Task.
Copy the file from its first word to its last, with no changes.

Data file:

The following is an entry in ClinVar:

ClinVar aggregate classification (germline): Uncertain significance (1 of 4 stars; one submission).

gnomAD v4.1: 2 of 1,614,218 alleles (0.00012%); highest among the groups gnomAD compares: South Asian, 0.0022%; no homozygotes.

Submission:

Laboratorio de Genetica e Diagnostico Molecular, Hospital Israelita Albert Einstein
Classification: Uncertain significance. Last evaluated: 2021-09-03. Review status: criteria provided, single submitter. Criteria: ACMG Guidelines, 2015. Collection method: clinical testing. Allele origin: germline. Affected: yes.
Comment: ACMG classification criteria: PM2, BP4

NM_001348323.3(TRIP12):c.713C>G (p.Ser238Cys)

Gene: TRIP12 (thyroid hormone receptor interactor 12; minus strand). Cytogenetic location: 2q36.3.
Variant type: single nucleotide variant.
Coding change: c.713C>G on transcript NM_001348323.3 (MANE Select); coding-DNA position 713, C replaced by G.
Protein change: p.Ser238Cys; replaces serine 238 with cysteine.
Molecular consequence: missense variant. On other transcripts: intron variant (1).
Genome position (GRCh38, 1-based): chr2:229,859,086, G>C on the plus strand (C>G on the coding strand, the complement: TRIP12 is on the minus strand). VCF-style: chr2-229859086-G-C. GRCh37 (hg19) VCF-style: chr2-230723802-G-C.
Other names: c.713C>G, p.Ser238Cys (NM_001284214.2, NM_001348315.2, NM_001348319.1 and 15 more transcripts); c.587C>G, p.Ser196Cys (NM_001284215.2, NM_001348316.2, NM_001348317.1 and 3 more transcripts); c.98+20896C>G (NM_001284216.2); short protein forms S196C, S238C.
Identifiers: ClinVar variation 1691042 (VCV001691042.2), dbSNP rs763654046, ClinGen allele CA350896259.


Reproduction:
The following is an entry in ClinVar:

ClinVar aggregate classification (germline): Uncertain significance (1 of 4 stars; one submission).

gnomAD v4.1: 2 of 1,614,218 alleles (0.00012%); highest among the groups gnomAD compares: South Asian, 0.0022%; no homozygotes.

Submission:

Laboratorio de Genetica e Diagnostico Molecular, Hospital Israelita Albert Einstein
Classification: Uncertain significance. Last evaluated: 2021-09-03. Review status: criteria provided, single submitter. Criteria: ACMG Guidelines, 2015. Collection method: clinical testing. Allele origin: germline. Affected: yes.
Comment: ACMG classification criteria: PM2, BP4

NM_001348323.3(TRIP12):c.713C>G (p.Ser238Cys)

Gene: TRIP12 (thyroid hormone receptor interactor 12; minus strand). Cytogenetic location: 2q36.3.
Variant type: single nucleotide variant.
Coding change: c.713C>G on transcript NM_001348323.3 (MANE Select); coding-DNA position 713, C replaced by G.
Protein change: p.Ser238Cys; replaces serine 238 with cysteine.
Molecular consequence: missense variant. On other transcripts: intron variant (1).
Genome position (GRCh38, 1-based): chr2:229,859,086, G>C on the plus strand (C>G on the coding strand, the complement: TRIP12 is on the minus strand). VCF-style: chr2-229859086-G-C. GRCh37 (hg19) VCF-style: chr2-230723802-G-C.
Other names: c.713C>G, p.Ser238Cys (NM_001284214.2, NM_001348315.2, NM_001348319.1 and 15 more transcripts); c.587C>G, p.Ser196Cys (NM_001284215.2, NM_001348316.2, NM_001348317.1 and 3 more transcripts); c.98+20896C>G (NM_001284216.2); short protein forms S196C, S238C.
Identifiers: ClinVar variation 1691042 (VCV001691042.2), dbSNP rs763654046, ClinGen allele CA350896259.